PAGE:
Where did this name come from?
April 21, 2017
Around the time of the signing of the Magna Carta, there lived a military ruler of Anglo-Norman background in a giant manor house in Lambeth. His name was Sir Falkes de Breaute and he served under King John and Henry III as a mercenary.
Naturally, he named his large estate after himself, Falkes Hall. Over time, this evolved into Fulke’s Hall, Faukeshall, Fawkyhall, Foxhall, Faux Well, and eventually Vauxhall. You can see this progression of names in several maps of London but it’s only in 1293 that “Vauxhall” stuck.
His name might have been transformed over time, but one thing that remains unchanged is Sir Falkes de Breaute’s heraldic crest: a griffin. When Vauxhall Motors were founded in 1857, they chose the de Breaute griffin as their logo and today, The Vauxhall Griffin pub bears it as name and brand.
That’s how the name ‘Vauxhall’ came to be.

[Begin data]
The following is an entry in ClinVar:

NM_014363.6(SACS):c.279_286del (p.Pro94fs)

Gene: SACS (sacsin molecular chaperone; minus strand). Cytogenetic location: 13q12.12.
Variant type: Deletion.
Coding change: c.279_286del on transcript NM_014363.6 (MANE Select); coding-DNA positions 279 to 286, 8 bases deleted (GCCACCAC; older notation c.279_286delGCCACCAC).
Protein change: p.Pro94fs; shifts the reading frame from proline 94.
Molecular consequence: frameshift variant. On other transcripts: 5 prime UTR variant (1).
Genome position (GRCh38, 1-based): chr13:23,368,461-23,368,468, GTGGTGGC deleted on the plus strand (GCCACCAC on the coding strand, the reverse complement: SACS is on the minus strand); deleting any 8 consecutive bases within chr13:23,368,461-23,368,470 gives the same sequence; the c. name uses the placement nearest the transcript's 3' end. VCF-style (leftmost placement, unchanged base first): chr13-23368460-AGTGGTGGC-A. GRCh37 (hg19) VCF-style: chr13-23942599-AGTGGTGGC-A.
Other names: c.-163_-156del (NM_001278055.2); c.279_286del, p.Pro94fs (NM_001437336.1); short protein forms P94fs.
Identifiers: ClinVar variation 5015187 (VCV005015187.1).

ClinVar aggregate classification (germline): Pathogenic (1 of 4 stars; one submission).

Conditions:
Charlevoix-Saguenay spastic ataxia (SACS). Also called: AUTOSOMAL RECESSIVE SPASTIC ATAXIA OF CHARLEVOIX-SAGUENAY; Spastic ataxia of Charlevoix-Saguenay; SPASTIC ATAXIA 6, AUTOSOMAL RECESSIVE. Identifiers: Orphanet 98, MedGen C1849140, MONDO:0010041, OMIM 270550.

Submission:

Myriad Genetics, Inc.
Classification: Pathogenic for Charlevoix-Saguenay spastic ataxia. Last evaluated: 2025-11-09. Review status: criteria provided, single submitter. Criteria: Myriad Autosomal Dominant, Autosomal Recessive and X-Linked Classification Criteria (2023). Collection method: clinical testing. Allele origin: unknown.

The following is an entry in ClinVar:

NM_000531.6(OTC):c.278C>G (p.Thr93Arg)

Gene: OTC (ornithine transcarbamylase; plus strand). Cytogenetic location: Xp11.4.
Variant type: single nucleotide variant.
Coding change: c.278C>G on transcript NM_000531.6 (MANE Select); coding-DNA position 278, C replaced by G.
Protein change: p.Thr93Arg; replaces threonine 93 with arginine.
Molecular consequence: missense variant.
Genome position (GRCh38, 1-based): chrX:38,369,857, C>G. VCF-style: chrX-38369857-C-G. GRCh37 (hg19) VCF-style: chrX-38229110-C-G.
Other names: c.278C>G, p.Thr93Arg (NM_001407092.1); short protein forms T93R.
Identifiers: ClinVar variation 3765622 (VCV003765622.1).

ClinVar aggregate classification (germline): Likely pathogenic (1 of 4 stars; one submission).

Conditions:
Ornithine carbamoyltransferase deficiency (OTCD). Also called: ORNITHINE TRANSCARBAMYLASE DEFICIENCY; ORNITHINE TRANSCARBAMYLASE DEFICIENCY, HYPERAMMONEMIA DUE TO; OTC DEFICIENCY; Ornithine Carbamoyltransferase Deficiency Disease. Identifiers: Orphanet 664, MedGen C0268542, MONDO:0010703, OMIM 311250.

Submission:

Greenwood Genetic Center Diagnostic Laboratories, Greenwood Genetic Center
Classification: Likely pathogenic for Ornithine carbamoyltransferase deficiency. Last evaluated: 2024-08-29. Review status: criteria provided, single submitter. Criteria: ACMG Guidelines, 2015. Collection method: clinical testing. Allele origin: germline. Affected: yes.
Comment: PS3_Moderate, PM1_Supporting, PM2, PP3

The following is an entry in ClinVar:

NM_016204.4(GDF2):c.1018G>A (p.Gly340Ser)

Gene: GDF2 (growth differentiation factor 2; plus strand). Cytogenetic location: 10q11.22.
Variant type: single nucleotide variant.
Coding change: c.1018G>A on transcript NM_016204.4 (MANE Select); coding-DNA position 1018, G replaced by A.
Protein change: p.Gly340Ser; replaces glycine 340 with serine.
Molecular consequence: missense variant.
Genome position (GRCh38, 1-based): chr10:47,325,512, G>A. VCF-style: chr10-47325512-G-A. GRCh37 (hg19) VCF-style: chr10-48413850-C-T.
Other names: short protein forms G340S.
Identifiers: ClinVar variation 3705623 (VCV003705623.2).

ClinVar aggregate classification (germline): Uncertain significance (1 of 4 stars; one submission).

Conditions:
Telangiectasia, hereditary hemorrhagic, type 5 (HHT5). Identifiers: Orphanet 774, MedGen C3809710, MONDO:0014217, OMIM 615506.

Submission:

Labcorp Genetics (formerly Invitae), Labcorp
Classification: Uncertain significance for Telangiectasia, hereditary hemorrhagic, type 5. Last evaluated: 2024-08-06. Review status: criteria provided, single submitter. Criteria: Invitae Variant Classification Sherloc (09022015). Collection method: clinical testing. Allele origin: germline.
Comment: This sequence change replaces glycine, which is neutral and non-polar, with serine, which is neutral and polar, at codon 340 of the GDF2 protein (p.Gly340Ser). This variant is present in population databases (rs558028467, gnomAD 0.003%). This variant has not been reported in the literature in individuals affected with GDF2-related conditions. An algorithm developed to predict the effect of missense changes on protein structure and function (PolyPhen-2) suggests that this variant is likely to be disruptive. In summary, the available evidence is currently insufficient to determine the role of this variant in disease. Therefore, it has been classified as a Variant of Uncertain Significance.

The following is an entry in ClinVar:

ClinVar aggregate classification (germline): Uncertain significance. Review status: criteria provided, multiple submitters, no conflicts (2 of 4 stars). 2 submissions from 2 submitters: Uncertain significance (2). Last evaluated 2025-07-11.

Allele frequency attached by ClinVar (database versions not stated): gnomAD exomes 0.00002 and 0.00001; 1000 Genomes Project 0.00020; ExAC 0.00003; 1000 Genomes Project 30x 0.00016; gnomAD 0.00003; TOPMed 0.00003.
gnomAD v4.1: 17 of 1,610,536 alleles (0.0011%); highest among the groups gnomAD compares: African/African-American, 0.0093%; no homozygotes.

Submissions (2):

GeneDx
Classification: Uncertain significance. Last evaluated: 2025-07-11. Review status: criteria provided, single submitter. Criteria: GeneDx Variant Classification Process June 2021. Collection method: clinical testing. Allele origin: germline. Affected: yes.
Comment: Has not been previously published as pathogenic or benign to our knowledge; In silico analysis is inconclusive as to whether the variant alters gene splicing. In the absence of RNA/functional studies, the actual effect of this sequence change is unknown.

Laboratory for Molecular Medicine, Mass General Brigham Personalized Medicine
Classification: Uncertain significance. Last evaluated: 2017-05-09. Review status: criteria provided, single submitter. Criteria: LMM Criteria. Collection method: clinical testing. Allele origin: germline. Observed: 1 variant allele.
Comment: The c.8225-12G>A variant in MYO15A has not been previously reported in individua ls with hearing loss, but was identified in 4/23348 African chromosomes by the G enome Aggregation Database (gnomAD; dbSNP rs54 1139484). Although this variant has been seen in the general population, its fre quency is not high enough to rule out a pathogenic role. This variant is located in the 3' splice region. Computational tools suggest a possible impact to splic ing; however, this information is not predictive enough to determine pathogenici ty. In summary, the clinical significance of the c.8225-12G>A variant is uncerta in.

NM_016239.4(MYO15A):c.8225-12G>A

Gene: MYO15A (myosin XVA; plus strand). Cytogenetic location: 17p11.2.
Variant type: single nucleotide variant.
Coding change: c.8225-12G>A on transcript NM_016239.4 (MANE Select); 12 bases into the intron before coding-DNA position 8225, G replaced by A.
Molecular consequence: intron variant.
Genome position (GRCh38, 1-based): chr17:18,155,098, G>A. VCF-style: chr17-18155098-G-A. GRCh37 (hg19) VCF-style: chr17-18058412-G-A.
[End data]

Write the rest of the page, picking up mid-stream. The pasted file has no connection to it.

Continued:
But there’s another quirky bit to this name: it became synonymous with the Vauxhall Pleasure Gardens in the 1780s. It was the party scene of renaissance London, featuring a who’s who of entertainers, artists, aristocrats and gentry.
One of its visitors was Michael Maddox, an English entrepreneur and theatre manager who had polished his skills of running entertainment venues in England as well as St. Petersburg, Russia.
Maddox exported the pleasure garden concept to St. Petersburg where a new railway ran from the central city station to the pleasure gardens – called ‘Vokzal’ in honour of the Vauxhall Pleasure Gardens.
Being one of the first railway lines in Russia, the word ‘Vokzal’ took on the meaning of ‘railway station’ and to this day, you’ll find ‘Vokzal’ (вокзал) on Russian platform signs.
From a French mercenary living just south of the Thames to London’s 18th Century premier leisure destination, Russian railroads to an English car company, Vauxhall’s name is steeped in history and heritage. You can find out all about this, and more, through the Vauxhall Society and make sure to register for one of their insightful guided walks.
How about that for a fun fact for the next time you visit Vauxhall and Nine Elms?
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